In terms of drama, I put the question back: how many Australian dramas have you seen on free-to-air television in the last year? There is a dearth of commissioning for a whole variety of reasons and an a limit on drama. This will help stimulate the industry to produce more Australian content dramas very significantly . The balancing up a little bit in terms of film will hopefully make a significant difference to getting more dramas commissioned. I think it has to be part and parcel of those obligations on the streamers , though , for it to have any great substance.

As I say, the 65-hour cap—we made a show called Offspring for many years. One of the principal reasons that's no longer on screen is that nobody could afford to make it anymore after Screen Australia couldn't afford to fund it. That's an example. I talked a bit in my introductory remarks about the impact of the PDV offset. It's an absolutely critical part of every finance plan for every show, with hundreds and hundreds of people employed across our productions every year and year on year. Without that, it w ould have a significant impact.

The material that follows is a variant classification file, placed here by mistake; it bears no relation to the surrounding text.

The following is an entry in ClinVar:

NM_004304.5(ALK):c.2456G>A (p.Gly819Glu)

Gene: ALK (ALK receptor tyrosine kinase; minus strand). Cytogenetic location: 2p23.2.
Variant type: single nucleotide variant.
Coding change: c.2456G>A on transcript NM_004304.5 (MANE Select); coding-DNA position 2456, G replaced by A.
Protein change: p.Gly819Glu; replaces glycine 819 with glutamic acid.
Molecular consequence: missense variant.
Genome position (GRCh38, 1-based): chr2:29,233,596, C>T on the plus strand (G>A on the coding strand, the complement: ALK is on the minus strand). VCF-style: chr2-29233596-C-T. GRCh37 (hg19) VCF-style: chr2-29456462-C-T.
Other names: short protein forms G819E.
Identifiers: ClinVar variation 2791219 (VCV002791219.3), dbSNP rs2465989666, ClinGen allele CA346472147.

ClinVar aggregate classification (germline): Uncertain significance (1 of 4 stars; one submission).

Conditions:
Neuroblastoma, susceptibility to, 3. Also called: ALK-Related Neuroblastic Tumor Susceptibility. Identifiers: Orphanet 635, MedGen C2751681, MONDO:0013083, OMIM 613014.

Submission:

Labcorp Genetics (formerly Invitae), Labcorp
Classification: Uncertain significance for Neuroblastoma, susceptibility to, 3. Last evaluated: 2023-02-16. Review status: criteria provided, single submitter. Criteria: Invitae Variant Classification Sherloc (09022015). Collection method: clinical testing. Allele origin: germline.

The change in the threshold level will not impact us directly. We're one of the largest producers in the country. The concern is more, as I say, for smaller productions, and certainly smaller production companies would be much more adversely affected than us. As I say, they're really important for the ecosystem to have people coming through, to have people trade and to have Australian content produced.

Senator McMAHON: From your perspective for your particular company, would the overall effects of this bill be positive for you?

Mr Howard : Yes, I'd say so. There are some things we'd challenge, but I would happily take the bill as it is more than not. I think it's critical for two important areas , in terms of scripted and documentary and that 30 per cent rate of offset. But the other points are still important.